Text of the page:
The service was held under a tent by the park’s Franklin County 9/11 Memorial, which stands as a tribute to those who perished on Sept. 11, 2001.
G. Warren Elliott, former Franklin County commissioner, spoke about the progress of Franklin County Veterans’ Memorial Park.
Phases one and two, which are the physical construction, are complete.
Phases three and four are to be completed, he said.
“Phase three will be the final landscaping and paver installation around the base of the main stand of flags on the Veterans Plaza,” Elliott said. “Phase four will be the development of a walk of history and interactive database.”
He said the interactive database would showcase the commitment of individual men, women and military units from Franklin County in all the wars and conflicts, beginning with the French and Indian War to the present-day wars in Iraq and Afghanistan. Completion is slated for 2013.
Then, Elliott introduced keynote speaker William FitzGerald, chief of emergency services for the Borough of Chambersburg.
FitzGerald, who was a first responder during the terrorist attack on the Pentagon, said he had just completed a 24-hour shift as operations deputy fire chief of Washington, D.C., when a co-worker called him and told him that the Twin Towers had been attacked.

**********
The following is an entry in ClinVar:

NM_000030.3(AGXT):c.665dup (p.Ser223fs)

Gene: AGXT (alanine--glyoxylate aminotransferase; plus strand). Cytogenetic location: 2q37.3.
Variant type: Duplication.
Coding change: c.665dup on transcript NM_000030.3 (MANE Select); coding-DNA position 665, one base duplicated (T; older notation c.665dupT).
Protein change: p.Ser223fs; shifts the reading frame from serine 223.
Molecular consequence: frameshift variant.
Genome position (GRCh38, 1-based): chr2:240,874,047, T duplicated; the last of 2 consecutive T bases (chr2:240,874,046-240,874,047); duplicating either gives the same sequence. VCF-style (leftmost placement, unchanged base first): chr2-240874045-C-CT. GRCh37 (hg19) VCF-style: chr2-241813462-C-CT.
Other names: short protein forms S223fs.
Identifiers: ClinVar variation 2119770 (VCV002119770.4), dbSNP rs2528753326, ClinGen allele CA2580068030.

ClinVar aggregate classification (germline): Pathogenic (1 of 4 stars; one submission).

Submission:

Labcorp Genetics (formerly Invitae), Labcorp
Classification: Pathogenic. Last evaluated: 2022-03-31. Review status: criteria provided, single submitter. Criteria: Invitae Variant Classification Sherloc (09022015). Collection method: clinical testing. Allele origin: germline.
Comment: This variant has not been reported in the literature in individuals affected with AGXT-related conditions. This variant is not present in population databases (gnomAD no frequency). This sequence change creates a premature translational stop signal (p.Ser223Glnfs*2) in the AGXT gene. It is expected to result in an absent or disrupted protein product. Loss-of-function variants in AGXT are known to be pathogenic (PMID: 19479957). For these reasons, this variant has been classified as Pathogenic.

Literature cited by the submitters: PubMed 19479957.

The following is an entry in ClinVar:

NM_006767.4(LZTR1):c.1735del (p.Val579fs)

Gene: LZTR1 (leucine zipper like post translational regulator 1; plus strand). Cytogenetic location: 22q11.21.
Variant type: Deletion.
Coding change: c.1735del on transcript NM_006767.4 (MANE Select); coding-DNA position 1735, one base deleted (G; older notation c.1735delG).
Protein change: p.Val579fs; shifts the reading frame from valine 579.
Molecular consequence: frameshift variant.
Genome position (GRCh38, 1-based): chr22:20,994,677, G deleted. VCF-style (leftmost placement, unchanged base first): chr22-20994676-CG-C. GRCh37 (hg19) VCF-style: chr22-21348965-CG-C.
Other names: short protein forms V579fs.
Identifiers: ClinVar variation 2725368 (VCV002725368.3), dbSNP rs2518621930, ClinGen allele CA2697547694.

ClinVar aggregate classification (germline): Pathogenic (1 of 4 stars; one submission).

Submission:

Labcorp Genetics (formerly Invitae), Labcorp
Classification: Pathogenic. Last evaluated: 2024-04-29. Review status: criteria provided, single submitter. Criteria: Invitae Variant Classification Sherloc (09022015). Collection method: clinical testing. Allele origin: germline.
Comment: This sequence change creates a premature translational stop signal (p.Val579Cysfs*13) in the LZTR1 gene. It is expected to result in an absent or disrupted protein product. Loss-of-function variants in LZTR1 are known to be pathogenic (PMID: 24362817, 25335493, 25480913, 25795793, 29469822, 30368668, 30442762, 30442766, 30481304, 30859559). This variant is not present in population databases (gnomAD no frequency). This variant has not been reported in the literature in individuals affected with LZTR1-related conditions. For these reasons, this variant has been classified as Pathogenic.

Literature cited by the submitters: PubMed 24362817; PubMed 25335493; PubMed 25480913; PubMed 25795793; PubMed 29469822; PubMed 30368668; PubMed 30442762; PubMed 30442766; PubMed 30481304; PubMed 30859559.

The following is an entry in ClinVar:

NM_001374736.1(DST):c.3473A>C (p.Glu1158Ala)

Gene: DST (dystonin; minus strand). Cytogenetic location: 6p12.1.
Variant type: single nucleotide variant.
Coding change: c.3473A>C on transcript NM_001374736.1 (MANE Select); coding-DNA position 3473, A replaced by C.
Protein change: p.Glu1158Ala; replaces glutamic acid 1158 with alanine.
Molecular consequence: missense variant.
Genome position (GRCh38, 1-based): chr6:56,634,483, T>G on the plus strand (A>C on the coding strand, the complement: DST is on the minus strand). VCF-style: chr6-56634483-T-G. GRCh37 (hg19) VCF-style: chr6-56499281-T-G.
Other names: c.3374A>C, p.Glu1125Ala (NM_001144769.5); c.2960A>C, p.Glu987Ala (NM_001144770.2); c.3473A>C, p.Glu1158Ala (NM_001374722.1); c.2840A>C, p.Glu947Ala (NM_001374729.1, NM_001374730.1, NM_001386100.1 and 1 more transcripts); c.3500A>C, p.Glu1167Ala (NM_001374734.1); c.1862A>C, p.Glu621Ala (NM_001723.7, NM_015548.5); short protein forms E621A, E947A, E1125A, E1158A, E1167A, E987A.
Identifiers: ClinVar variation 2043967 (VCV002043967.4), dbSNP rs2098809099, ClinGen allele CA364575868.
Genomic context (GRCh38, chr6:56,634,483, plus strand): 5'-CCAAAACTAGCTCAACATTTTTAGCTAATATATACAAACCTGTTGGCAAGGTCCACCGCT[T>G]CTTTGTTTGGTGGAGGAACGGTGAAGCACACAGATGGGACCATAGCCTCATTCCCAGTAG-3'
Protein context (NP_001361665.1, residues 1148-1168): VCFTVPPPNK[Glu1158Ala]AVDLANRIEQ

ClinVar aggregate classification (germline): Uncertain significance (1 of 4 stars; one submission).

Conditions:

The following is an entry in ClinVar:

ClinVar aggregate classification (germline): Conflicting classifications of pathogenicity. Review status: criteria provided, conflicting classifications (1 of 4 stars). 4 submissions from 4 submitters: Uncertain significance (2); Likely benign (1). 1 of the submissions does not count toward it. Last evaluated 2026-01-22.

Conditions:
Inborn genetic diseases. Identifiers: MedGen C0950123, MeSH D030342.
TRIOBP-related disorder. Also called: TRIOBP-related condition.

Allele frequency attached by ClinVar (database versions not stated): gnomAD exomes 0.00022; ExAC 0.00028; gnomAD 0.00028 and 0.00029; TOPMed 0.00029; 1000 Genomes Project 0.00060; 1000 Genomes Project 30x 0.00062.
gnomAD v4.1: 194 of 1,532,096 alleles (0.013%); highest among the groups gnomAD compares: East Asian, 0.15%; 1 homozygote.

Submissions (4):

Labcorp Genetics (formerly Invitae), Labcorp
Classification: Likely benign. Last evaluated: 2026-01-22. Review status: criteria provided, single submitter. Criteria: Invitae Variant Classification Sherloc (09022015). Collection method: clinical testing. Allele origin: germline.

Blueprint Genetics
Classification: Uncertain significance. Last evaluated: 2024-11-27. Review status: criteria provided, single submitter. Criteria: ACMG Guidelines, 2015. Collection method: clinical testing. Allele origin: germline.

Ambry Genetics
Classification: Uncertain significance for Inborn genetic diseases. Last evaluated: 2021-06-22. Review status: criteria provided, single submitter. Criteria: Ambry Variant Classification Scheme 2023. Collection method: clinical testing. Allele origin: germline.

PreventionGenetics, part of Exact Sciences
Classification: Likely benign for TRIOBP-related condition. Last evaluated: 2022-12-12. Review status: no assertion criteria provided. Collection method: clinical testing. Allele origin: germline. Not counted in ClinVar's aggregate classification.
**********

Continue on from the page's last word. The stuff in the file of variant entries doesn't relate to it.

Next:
“During my 38 years of public service, I have worked many high-profile emergency incidents such as the plane that crashed into the Potomac River during a blizzard in 1982, which killed 78 persons, a small plane that crashed into the White House in 1994. ...
“What was so different about Sept. 11, 2001, and the attack on the Pentagon?” FitzGerald asked. “That was a true act of terrorism ... orchestrated to kill innocent people.”
When he responded to the Pentagon, he said he came across uniformed bodies with military nameplates still intact.
“Over the next several days and weeks, as I read the obituaries, I came across some of those same names and realized the magnitude of each families’ loss,” he said.
The 9/11 ceremony ended with a rifle salute and taps.
As Tracey Savary walked around the park, she looked down at the names on the pavers.
“I’m just kind of looking and remembering,” the Chambersburg resident said.
She said she wanted to attend the memorial “just to honor them.”
“I think this park is a well-deserved memorial,” she said.
Clare Elder of Chambersburg stared at the 9/11 artifacts that make up the memorial in the park.
“This gives us something to remember. I think people forget too often. It’s for people to remember — so they won’t ever forget,” Elder said.
Colors were presented by Veterans of Foreign War Post 1599, International Association of Firefighters Local 1813 and Cub Scout Pack 121 of Shippensburg, Pa.
Bailey N. Orange, 13, sang the national anthem and raised the U.S. Air Force flag on veterans plaza.
Cheryl Stearn, president of the United Churches of Chambersburg Area, gave the invocation.
“We honor all those whose lives were affected by the events of 9/11,” Stearn said.